Dear Empire critics,
In a society that is currently more observant of media and entertainment pitfalls than ever before, sometimes we are too quick to judge. The speedy jolt of a tweet to pass prejudgment, or the too-full-of-assumptions Facebook essay to sound off on a quick observation, continues to reflect a culture that misinforms more quickly than it educates.
To all those who quickly critiqued Oscar-nominated filmmaker Lee Daniels' groundbreaking prime-time drama Empire as nothing more than another television show that is "failing black people": Take several seats and look carefully.
Your misplaced condemnation proves not only that you are showcasing total personal bias but that you are also out of touch.
Critics who pan this show are typically divided into two spheres: They're either advocates of making black television a respectability-politics showcase or they want to improperly use critical race theory.
The former wants programs that showcase blacks in a "proper" light, living behind nice picket fences with both parents in the household and all the children getting along just fine and no "ratchetry" to be found among this well-educated faith-based unit. Basically, these narrow-minded critics secretly desire to recreate The Cosby Show in any way possible, because it makes them feel acceptable under the white perception of a fantasied middle-class black family that ignores the socioeconomic disparity of their peers in America.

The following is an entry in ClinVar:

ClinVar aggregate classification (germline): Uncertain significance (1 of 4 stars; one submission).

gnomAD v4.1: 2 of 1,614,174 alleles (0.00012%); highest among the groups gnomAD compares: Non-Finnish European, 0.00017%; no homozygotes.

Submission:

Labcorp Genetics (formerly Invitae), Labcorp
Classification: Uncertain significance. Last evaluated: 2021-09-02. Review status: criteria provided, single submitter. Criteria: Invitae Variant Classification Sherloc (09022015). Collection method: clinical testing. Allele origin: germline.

The latter also wants to police black imagery. They try to apply very strategic and scholarly approaches to every single aspect of the show. If there are gay black men in the episode, they are quick to misconstrue the inclusion and rather inappropriately cite all the times mainstream programs "emasculated the black man." If they see that a black woman is ever upset or violent, they are quick to act as though the media is in a conspiracy to depict the "angry black woman" trope at every opportunity. They ignore the context of a plot and setting and apply everything they see to their academic prerogative.
What both of these types of critics have failed to realize is that Daniels is a black gay man who is getting the chance to artistically produce his imagination and expression of society for network television to see. This show is not intended to garner white people's approval of our existence -- and if you have been keeping up with the headlines, you should know that your respectability won't save you. It's a prime-time drama for entertainment and reflection, people, not a political editorial or a public-policy initiative. Daniels is a creator who should be given a right to fully explore his cinematic talent without being constrained by the narrow social confines of "making black people look good."
If you are looking carefully at what I and the increasingly impressive millions of viewers are watching every Wednesday night, you will see a multidimensional cast of black characters who all meaningfully contribute to the plot. You will see various depictions of wealth and success, levels of education, shades and body images of black women, sexuality and acceptance, music and style -- a unique and inclusive look at what issues and discussions we are having in 2015.